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Science commentators clash on communication

Science commentators clash on communication

IF WHAT an article in The Conversation claims is true, then I’m surprised. Surprised that someone of Tim Flannery’s standing appears to know so little about effective advocacy communications.

What’s all the flurry about? It’s an article by Rod Lamberts, deputy director of the Australian National Centre for the Public Awareness of Science at ANU, in which he strongly suggests that Tim Flannery is, well, naive. And if what he says is true, then so do I.

Here’s Rod Lamberts take on Tim Flannery’s comments at a Climate Council event:

“An opinion is useless, what we need are more facts,”, Rod quotes Flannery as saying.

“My first thought was that my colleague was taking the piss”, writes Lamberts. “Tim Flannery is an experienced science communicator, but that phrase made my jaw drop. It was apparently meant in earnest, but it’s wildly off the mark.

“The quote is ludicrously, appallingly, almost dangerously naïve. It epitomises the reasons we are still ‘debating’ climate science and being overwhelmed by climate skeptics/deniers/contrarians”.



Tim Flannery is a scientist who I have had a great deal of time for as a populariser of science. Yet, here he is being reported as saying that opinion has no place in national climate politics and that what you need are more facts. The trouble is that we are deluged in facts, and the reality is that opinions are built into the way we assess things. They represent the conclusions we come to. Denying their existence and denouncing them is a denial of reality. Lamberts goes on to say much the same thing in his article and concludes that, “To top it off, Flannery’s assertion about the uselessness of opinions is itself an opinion, so by his own logic, useless”.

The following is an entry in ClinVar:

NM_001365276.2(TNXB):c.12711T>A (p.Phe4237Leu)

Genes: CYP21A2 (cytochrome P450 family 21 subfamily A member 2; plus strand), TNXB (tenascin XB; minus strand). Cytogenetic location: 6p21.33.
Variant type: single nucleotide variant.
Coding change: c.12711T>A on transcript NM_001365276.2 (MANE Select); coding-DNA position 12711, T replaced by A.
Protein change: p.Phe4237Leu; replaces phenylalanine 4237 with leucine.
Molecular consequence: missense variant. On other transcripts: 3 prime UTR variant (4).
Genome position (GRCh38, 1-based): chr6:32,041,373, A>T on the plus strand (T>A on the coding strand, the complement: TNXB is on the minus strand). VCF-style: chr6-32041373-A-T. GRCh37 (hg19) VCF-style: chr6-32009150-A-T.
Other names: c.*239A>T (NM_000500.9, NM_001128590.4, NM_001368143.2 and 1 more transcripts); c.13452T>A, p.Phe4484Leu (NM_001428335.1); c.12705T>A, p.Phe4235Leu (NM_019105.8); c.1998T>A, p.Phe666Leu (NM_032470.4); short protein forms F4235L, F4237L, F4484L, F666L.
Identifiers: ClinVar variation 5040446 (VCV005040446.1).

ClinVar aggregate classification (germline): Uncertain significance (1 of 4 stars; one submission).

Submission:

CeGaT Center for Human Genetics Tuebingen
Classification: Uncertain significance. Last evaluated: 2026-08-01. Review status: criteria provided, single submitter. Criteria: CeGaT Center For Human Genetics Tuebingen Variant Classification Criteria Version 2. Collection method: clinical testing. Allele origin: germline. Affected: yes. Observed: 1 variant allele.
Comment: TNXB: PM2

The thought that comes to mind here is about a more widespread naivety among scientists when it comes to communication. Sometimes, it’s almost as it communicating with the public is beneath them, though that’s a worst case. Perhaps it comes from their cloistering behind the walls of academia, protected from the world on university compounds. That’s the traditional ‘ivory tower’ scenario and while it’s far less common these days, it still exists. It’s probably more to do with their professional culture, where fact is held in high regard and is a type of transactional currency. Often, scientists lack the language and ability to make the complex understandable and it takes people like Neil deGrasse Tyson, host of the rebirthed Cosmos television epic, Robin Williams and those other ABC science commentators to get ideas across.